Tamron 24-135mm f/3.5-5.6 AD Aspherical IF Macro SP AF

 
Lens Reviews / Tamron Lenses i Lab tested

Lab Test Results

  • Blur
  • Chromatic Aberration
  • Vignetting
  • Geometric Distortion
  • Blur
  • Chromatic Aberration
  • Vignetting
  • Geometric Distortion

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24-135mm $252
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image of Tamron 24-135mm f/3.5-5.6 AD Aspherical IF Macro SP AF

(From Tamron lens literature) This zoom lens from Tamron covers everything from the 24mm real wide angle that professionals and serious amateurs demand, to 135mm telephoto suitable for portraits: all in one compact package. The first SP lens among Tamron's high power zoom lenses, the lens represents a new concept in high power zoom lenses, achieving outstanding performance characteristics worthy of the name SP (Super Performance).

Test Notes

This lens was a somewhat vexing one to test, as it consistently showed problems caused by AF accuracy issues between it and the 20D body in our lab. (Which seems to focus pretty well with most other lenses.) Our micro focus-bracketing protocol eventually dealt with these nicely (as evidenced by the excellent agreement between results on the 20D and 5D bodies), but crossed wires internally resulted in the micro-bracket tests not being run at 24mm on the 20D body. As a result, the results at 24mm and f/2.8 shown at right probably don't represent what the lens can do on sub-frame cameras. We've left the 24mm results in the interactive viewer for APS-C sized sensors at right, but suggest for now that you actually look at the central portion of the full-frame blur plots (where it actually does surprisingly well across the entire frame) to get a better idea of how tthe lens performas at wide angle and large apertures.

AF issues aside, this lens is an ok performer wide open but did show some significant softness on the left side of the frame at 35mm and 52mm focal lengths on the sub-frame body. Closing the aperture just one stop made for substantial improvements in sharpness, with good to very good sharpness in the middle of the frame, and only minor softness in the corners and edges. Two stops down, it gets sharper yet at wide and medium focal lengths, but softens slightly due to diffraction limiting at the telephoto end of its range.

Chromatic aberration is quite good at lower focal lengths, but begins to increase at maximum aperture around 100 mm, and is quite high when shooting wide open at 135mm. Here again though, stopping down just one f-stop brings considerable improvement, although CA remains on the high side of average at 135mm. Light falloff in the corners (aka "Vignetting") was surprisingly good across the board, in all cases less than 1/4 EV, and most of the time much less. Geometric distortion was on the low side of average, peaking at about 0.7% barrel at 24mm, falling to nearly zero at 35mm, and then gradually increasing to a maximum of about 0.3% pincushion at full telephoto.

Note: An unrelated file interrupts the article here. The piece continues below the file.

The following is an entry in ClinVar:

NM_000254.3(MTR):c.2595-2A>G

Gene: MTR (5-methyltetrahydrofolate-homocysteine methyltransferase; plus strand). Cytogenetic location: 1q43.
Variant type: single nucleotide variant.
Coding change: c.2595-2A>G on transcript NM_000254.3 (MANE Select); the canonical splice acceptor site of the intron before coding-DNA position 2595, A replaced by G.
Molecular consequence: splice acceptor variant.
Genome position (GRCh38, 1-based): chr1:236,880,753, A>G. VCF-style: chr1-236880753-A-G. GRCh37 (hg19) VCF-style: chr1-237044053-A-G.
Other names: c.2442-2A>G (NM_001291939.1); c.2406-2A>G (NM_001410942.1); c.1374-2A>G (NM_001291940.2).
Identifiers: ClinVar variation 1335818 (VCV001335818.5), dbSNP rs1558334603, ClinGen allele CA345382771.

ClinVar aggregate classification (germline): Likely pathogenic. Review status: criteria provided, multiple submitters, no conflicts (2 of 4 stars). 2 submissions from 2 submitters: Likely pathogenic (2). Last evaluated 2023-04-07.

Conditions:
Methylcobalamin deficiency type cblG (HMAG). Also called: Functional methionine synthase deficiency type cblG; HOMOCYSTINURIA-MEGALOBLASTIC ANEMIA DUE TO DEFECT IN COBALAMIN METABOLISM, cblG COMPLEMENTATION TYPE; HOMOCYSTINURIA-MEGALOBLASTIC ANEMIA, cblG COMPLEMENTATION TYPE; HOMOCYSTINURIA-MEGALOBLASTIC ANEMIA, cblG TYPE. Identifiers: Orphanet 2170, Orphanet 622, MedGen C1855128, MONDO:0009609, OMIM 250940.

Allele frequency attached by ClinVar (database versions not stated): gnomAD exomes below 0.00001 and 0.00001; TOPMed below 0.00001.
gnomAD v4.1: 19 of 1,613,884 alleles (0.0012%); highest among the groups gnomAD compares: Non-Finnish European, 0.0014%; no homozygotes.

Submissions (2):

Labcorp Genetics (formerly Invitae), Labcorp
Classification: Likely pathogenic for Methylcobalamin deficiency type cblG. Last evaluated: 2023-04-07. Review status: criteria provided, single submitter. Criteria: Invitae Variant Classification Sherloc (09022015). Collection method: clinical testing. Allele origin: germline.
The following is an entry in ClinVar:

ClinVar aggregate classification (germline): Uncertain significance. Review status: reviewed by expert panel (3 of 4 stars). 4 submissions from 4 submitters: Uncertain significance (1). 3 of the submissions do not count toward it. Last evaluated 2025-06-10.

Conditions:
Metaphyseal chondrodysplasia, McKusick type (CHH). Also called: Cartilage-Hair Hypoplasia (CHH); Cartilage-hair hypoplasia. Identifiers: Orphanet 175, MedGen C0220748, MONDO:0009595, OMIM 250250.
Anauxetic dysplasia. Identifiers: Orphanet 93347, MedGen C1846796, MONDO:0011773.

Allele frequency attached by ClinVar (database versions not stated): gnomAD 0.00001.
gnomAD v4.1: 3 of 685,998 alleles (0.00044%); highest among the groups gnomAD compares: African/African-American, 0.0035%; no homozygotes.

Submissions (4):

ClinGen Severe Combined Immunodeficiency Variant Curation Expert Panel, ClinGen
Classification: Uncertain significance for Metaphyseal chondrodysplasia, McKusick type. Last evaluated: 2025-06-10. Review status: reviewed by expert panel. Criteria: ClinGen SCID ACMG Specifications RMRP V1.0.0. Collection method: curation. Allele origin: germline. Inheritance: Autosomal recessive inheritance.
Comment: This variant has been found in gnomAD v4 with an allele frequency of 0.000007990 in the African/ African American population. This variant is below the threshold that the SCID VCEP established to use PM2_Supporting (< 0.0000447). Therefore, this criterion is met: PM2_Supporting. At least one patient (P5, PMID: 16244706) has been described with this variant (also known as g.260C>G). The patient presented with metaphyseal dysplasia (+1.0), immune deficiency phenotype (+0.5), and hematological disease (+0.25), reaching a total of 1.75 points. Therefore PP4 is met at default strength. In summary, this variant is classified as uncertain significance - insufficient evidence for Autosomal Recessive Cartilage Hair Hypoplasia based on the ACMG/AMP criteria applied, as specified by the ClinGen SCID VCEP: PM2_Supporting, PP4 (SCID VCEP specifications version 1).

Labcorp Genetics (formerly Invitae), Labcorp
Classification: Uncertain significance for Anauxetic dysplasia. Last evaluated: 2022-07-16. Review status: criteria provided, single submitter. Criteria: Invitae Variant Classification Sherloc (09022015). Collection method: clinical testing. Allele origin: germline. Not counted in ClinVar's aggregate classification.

All in all, this is a good lens for sub-frame cameras, at a good price. As is generally the case with inexpensive lenses, it will do best if you can afford to stop it down by one or two f-stops, but when you do so, it will reward you with very good images, at an affordable price.

Full-Frame Test Notes:

As is invariably the case, the full-frame sensor in our lab's EOS-5D body puts the Tamron 24-135 to a much harsher test in the corners of the frame than did its sub-frame sibling, the EOS-20D. Corners that were soft on the 20D became much more so on the 5D, although again we were impressed by how much corner sharpness improved when we stopped the lens down one or two stops. Two stops down, there was still some softness to be found, but overall sharpness wasn't at all bad, considering this lens' modest price. Chromatic aberration was another matter though, with very high maximum values at both ends of the focal length range, although performance away from the extremes wasn't bad at all. (Also worth noting is that, while the maximum chromatic aberration values got rather high, the average values remained quite low, indicating that the worst chromatic aberration was limited to the extreme edges and corners.)